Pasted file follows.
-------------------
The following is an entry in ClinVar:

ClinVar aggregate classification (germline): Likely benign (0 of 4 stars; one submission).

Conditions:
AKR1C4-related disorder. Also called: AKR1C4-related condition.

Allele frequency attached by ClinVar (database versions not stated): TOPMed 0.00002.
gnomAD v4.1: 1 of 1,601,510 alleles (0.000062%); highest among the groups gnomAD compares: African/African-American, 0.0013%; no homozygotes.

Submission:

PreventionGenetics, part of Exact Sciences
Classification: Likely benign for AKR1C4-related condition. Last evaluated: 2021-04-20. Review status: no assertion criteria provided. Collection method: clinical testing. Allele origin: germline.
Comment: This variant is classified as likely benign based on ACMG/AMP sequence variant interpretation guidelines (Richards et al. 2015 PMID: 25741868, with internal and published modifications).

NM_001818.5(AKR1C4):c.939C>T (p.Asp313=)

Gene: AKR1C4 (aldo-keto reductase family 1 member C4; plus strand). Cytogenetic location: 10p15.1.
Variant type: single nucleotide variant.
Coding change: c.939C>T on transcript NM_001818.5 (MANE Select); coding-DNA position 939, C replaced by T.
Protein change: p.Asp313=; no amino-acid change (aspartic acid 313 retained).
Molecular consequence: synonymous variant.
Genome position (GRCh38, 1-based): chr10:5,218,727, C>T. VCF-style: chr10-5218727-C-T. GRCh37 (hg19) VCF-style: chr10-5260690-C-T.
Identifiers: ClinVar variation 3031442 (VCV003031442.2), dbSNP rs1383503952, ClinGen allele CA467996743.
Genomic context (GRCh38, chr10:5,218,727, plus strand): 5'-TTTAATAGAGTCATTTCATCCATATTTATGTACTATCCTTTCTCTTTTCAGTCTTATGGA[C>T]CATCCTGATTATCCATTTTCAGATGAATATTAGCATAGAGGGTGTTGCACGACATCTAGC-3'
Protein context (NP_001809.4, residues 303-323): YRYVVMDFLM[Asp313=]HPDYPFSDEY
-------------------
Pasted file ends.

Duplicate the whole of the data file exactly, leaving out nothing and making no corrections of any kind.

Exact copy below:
The following is an entry in ClinVar:

ClinVar aggregate classification (germline): Likely benign (0 of 4 stars; one submission).

Conditions:
AKR1C4-related disorder. Also called: AKR1C4-related condition.

Allele frequency attached by ClinVar (database versions not stated): TOPMed 0.00002.
gnomAD v4.1: 1 of 1,601,510 alleles (0.000062%); highest among the groups gnomAD compares: African/African-American, 0.0013%; no homozygotes.

Submission:

PreventionGenetics, part of Exact Sciences
Classification: Likely benign for AKR1C4-related condition. Last evaluated: 2021-04-20. Review status: no assertion criteria provided. Collection method: clinical testing. Allele origin: germline.
Comment: This variant is classified as likely benign based on ACMG/AMP sequence variant interpretation guidelines (Richards et al. 2015 PMID: 25741868, with internal and published modifications).

NM_001818.5(AKR1C4):c.939C>T (p.Asp313=)

Gene: AKR1C4 (aldo-keto reductase family 1 member C4; plus strand). Cytogenetic location: 10p15.1.
Variant type: single nucleotide variant.
Coding change: c.939C>T on transcript NM_001818.5 (MANE Select); coding-DNA position 939, C replaced by T.
Protein change: p.Asp313=; no amino-acid change (aspartic acid 313 retained).
Molecular consequence: synonymous variant.
Genome position (GRCh38, 1-based): chr10:5,218,727, C>T. VCF-style: chr10-5218727-C-T. GRCh37 (hg19) VCF-style: chr10-5260690-C-T.
Identifiers: ClinVar variation 3031442 (VCV003031442.2), dbSNP rs1383503952, ClinGen allele CA467996743.
Genomic context (GRCh38, chr10:5,218,727, plus strand): 5'-TTTAATAGAGTCATTTCATCCATATTTATGTACTATCCTTTCTCTTTTCAGTCTTATGGA[C>T]CATCCTGATTATCCATTTTCAGATGAATATTAGCATAGAGGGTGTTGCACGACATCTAGC-3'
Protein context (NP_001809.4, residues 303-323): YRYVVMDFLM[Asp313=]HPDYPFSDEY